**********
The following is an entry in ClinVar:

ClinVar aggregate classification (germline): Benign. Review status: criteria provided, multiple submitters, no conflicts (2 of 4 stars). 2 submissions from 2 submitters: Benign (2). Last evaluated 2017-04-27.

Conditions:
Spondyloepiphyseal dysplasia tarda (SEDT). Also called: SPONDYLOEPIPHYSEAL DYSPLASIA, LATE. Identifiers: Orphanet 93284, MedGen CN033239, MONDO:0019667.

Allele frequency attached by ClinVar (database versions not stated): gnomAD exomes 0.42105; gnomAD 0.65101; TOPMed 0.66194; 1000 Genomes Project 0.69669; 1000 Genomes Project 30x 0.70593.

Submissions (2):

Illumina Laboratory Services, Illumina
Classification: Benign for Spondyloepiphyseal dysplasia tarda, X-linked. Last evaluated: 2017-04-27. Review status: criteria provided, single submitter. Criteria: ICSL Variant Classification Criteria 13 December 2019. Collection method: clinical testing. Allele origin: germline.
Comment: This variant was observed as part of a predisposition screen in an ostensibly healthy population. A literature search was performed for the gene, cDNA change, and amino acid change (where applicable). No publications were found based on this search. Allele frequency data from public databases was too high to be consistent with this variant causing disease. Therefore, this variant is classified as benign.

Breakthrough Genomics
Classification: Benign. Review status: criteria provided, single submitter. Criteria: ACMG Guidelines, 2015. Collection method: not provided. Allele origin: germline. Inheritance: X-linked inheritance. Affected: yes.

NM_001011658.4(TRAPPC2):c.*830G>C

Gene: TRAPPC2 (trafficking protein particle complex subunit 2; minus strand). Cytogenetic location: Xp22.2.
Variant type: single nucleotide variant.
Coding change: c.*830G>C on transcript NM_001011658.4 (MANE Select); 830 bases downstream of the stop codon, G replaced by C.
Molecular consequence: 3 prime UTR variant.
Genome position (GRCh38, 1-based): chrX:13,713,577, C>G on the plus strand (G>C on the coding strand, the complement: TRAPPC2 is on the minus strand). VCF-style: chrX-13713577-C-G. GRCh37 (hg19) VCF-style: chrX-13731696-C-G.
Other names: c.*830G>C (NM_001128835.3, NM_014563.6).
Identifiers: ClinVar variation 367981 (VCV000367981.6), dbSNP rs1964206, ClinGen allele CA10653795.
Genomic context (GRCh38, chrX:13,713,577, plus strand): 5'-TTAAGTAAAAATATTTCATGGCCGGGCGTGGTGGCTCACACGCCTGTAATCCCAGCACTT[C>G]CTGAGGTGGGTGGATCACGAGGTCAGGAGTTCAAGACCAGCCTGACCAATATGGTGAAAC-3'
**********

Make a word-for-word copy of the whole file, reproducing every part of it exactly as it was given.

The following is an entry in ClinVar:

ClinVar aggregate classification (germline): Benign. Review status: criteria provided, multiple submitters, no conflicts (2 of 4 stars). 2 submissions from 2 submitters: Benign (2). Last evaluated 2017-04-27.

Conditions:
Spondyloepiphyseal dysplasia tarda (SEDT). Also called: SPONDYLOEPIPHYSEAL DYSPLASIA, LATE. Identifiers: Orphanet 93284, MedGen CN033239, MONDO:0019667.

Allele frequency attached by ClinVar (database versions not stated): gnomAD exomes 0.42105; gnomAD 0.65101; TOPMed 0.66194; 1000 Genomes Project 0.69669; 1000 Genomes Project 30x 0.70593.

Submissions (2):

Illumina Laboratory Services, Illumina
Classification: Benign for Spondyloepiphyseal dysplasia tarda, X-linked. Last evaluated: 2017-04-27. Review status: criteria provided, single submitter. Criteria: ICSL Variant Classification Criteria 13 December 2019. Collection method: clinical testing. Allele origin: germline.
Comment: This variant was observed as part of a predisposition screen in an ostensibly healthy population. A literature search was performed for the gene, cDNA change, and amino acid change (where applicable). No publications were found based on this search. Allele frequency data from public databases was too high to be consistent with this variant causing disease. Therefore, this variant is classified as benign.

Breakthrough Genomics
Classification: Benign. Review status: criteria provided, single submitter. Criteria: ACMG Guidelines, 2015. Collection method: not provided. Allele origin: germline. Inheritance: X-linked inheritance. Affected: yes.

NM_001011658.4(TRAPPC2):c.*830G>C

Gene: TRAPPC2 (trafficking protein particle complex subunit 2; minus strand). Cytogenetic location: Xp22.2.
Variant type: single nucleotide variant.
Coding change: c.*830G>C on transcript NM_001011658.4 (MANE Select); 830 bases downstream of the stop codon, G replaced by C.
Molecular consequence: 3 prime UTR variant.
Genome position (GRCh38, 1-based): chrX:13,713,577, C>G on the plus strand (G>C on the coding strand, the complement: TRAPPC2 is on the minus strand). VCF-style: chrX-13713577-C-G. GRCh37 (hg19) VCF-style: chrX-13731696-C-G.
Other names: c.*830G>C (NM_001128835.3, NM_014563.6).
Identifiers: ClinVar variation 367981 (VCV000367981.6), dbSNP rs1964206, ClinGen allele CA10653795.
Genomic context (GRCh38, chrX:13,713,577, plus strand): 5'-TTAAGTAAAAATATTTCATGGCCGGGCGTGGTGGCTCACACGCCTGTAATCCCAGCACTT[C>G]CTGAGGTGGGTGGATCACGAGGTCAGGAGTTCAAGACCAGCCTGACCAATATGGTGAAAC-3'